skip navigation

PUBLICATIONS

Register for Latest Research

Stay Informed
Register with NCJRS to receive NCJRS's biweekly e-newsletter JUSTINFO and additional periodic emails from NCJRS and the NCJRS federal sponsors that highlight the latest research published or sponsored by the Office of Justice Programs.

NCJRS Abstract

The document referenced below is part of the NCJRS Virtual Library collection. To conduct further searches of the collection, visit the Virtual Library. See the Obtain Documents page for direction on how to access resources online, via mail, through interlibrary loans, or in a local library.

 

NCJ Number: 157499 Find in a Library
Title: What's Hurting Our Children? Childhood Injury Hospitalizations in Hawaii, 1989-1990
Author(s): D Goebert
Corporate Author: Hawaii Dept of Health
Injury Prevention and Control Program
United States of America
Date Published: 1995
Page Count: 14
Sponsoring Agency: Hawaii Dept of Health
Honolulu, HI 96814
Sale Source: Hawaii Dept of Health
Injury Prevention and Control Program
1350 S. King Street
Suite 206A
Honolulu, HI 96814
United States of America
Type: Statistics
Language: English
Country: United States of America
Annotation: This study examined indicators for injury-related death and hospitalizations in Hawaii for 1989-90 that involved child victims from infancy through 18 years old.
Abstract: The study used death certificates and medical records as the primary data sources. Medical-record review was conducted for all patients admitted to any of the State's acute-care hospital in 1989 and 1990 for diagnoses related to injury. The study focused on injuries that resulted from motor vehicle crashes, falls, submersions, burns, and other unintentional injuries. It also examined intentional injuries, including suicides and suicide attempts, homicides, domestic abuse, and assaults. The study found that nearly 20 percent of all injury-related hospitalizations of children resulted from intentional causes. Nearly every day one child is hospitalized in Hawaii due violence. Each month, at least three children are hospitalized for injuries caused by abuse, and another seven are hospitalized for injuries sustained during altercations. Each week, approximately three youths are hospitalized for suicide attempts. Boys are 2.5 times more likely to be hospitalized for assaultive injuries, and girls are four times more likely to be hospitalized for suicide attempts. Prevention strategies are suggested for each type of injury.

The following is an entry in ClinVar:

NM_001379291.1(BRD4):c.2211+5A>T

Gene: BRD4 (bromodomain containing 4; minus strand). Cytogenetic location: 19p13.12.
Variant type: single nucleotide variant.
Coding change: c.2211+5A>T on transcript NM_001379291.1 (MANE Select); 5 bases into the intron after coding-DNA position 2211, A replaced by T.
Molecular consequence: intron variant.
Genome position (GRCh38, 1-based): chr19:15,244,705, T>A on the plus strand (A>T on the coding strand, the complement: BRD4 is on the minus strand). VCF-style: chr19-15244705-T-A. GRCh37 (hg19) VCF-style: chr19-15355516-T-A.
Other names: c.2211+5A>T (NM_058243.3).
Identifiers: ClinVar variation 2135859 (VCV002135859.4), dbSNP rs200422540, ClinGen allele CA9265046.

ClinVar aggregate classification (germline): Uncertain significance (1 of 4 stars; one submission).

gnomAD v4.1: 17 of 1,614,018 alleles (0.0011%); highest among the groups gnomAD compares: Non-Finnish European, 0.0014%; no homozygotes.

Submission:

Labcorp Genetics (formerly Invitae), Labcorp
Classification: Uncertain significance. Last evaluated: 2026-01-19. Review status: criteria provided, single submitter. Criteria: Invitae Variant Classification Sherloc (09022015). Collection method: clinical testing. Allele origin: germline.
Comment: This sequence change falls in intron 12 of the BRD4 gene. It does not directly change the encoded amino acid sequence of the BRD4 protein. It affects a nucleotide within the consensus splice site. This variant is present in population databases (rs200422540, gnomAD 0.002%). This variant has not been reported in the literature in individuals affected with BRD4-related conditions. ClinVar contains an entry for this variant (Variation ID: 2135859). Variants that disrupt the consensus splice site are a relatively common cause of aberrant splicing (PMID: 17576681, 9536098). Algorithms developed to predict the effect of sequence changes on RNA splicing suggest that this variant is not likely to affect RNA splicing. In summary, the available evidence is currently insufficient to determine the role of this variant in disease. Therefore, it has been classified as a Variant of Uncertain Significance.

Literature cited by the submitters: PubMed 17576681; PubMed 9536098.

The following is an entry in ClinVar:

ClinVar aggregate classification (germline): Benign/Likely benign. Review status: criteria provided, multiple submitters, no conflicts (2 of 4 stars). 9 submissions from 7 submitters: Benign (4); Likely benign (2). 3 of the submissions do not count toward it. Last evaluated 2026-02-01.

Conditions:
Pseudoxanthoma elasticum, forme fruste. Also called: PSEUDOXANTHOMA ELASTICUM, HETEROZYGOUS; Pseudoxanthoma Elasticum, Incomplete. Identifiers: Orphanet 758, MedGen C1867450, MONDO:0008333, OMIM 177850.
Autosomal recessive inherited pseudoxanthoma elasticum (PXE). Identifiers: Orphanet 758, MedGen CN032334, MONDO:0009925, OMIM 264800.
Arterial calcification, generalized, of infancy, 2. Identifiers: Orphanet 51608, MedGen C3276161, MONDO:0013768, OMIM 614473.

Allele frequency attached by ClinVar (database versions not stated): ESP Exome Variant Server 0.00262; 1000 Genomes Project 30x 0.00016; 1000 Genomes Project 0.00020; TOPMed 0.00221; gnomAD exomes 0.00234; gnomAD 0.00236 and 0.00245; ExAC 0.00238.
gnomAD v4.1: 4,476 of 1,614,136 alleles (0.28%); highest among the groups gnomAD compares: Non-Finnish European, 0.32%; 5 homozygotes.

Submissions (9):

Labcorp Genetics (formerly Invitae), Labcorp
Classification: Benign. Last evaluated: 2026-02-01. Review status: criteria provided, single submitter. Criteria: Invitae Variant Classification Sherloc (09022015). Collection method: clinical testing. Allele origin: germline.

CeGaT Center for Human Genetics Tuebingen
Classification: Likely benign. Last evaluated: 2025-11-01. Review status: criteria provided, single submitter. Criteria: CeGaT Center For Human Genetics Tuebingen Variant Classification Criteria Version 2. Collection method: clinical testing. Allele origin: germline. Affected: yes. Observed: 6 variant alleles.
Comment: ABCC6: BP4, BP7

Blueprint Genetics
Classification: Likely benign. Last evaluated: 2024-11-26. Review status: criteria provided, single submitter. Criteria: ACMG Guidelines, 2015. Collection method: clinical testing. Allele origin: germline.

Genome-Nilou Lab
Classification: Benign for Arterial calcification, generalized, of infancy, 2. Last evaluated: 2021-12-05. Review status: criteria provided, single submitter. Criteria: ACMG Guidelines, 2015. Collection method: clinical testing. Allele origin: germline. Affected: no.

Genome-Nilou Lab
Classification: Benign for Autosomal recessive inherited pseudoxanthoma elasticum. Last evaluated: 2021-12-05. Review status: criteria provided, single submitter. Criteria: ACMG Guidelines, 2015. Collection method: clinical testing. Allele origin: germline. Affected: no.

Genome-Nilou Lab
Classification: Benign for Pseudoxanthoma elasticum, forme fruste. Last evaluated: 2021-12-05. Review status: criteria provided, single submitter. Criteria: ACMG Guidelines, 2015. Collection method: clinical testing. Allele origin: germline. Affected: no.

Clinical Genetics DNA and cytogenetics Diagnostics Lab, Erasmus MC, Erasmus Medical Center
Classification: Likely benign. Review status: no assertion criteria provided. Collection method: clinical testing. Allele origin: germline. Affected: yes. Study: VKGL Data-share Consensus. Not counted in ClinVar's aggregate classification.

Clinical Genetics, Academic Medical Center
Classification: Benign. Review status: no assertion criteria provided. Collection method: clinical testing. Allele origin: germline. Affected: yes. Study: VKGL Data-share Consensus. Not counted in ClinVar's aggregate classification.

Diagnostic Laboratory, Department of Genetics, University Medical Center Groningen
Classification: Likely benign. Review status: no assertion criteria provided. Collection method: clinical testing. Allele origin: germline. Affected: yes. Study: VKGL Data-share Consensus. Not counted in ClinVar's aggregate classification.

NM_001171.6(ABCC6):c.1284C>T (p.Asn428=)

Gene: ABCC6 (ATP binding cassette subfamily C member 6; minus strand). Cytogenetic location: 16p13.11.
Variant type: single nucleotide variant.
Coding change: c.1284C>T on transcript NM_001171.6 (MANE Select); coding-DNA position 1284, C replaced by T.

Main Term(s): Juvenile statistics
Index Term(s): Child victims; Crime prevention measures; Crimes against children; Hawaii; Juvenile suicide; Medical and dental services
To cite this abstract, use the following link:
http://www.ncjrs.gov/App/publications/abstract.aspx?ID=157499

*A link to the full-text document is provided whenever possible. For documents not available online, a link to the publisher's website is provided. Tell us how you use the NCJRS Library and Abstracts Database - send us your feedback.